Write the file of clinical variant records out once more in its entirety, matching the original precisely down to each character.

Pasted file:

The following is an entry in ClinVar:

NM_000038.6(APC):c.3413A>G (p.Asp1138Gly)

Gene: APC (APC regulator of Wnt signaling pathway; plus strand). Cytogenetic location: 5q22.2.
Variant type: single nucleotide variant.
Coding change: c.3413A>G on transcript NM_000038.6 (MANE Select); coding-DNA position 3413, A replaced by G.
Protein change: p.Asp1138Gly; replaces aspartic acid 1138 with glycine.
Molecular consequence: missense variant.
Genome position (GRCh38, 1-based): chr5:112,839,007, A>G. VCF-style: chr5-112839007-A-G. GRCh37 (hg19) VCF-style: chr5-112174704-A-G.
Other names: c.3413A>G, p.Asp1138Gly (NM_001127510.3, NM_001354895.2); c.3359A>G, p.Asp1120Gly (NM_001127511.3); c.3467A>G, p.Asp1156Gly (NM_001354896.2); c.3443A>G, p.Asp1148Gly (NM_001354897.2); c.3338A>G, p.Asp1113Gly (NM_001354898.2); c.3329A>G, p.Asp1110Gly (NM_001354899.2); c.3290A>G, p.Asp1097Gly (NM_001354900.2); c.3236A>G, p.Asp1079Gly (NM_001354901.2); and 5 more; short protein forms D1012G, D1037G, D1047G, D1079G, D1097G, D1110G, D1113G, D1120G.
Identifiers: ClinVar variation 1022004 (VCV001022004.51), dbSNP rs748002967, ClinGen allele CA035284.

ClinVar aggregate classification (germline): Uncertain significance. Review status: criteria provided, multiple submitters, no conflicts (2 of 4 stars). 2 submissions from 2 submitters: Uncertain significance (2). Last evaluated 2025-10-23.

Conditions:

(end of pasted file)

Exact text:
The following is an entry in ClinVar:

NM_000038.6(APC):c.3413A>G (p.Asp1138Gly)

Gene: APC (APC regulator of Wnt signaling pathway; plus strand). Cytogenetic location: 5q22.2.
Variant type: single nucleotide variant.
Coding change: c.3413A>G on transcript NM_000038.6 (MANE Select); coding-DNA position 3413, A replaced by G.
Protein change: p.Asp1138Gly; replaces aspartic acid 1138 with glycine.
Molecular consequence: missense variant.
Genome position (GRCh38, 1-based): chr5:112,839,007, A>G. VCF-style: chr5-112839007-A-G. GRCh37 (hg19) VCF-style: chr5-112174704-A-G.
Other names: c.3413A>G, p.Asp1138Gly (NM_001127510.3, NM_001354895.2); c.3359A>G, p.Asp1120Gly (NM_001127511.3); c.3467A>G, p.Asp1156Gly (NM_001354896.2); c.3443A>G, p.Asp1148Gly (NM_001354897.2); c.3338A>G, p.Asp1113Gly (NM_001354898.2); c.3329A>G, p.Asp1110Gly (NM_001354899.2); c.3290A>G, p.Asp1097Gly (NM_001354900.2); c.3236A>G, p.Asp1079Gly (NM_001354901.2); and 5 more; short protein forms D1012G, D1037G, D1047G, D1079G, D1097G, D1110G, D1113G, D1120G.
Identifiers: ClinVar variation 1022004 (VCV001022004.51), dbSNP rs748002967, ClinGen allele CA035284.

ClinVar aggregate classification (germline): Uncertain significance. Review status: criteria provided, multiple submitters, no conflicts (2 of 4 stars). 2 submissions from 2 submitters: Uncertain significance (2). Last evaluated 2025-10-23.

Conditions: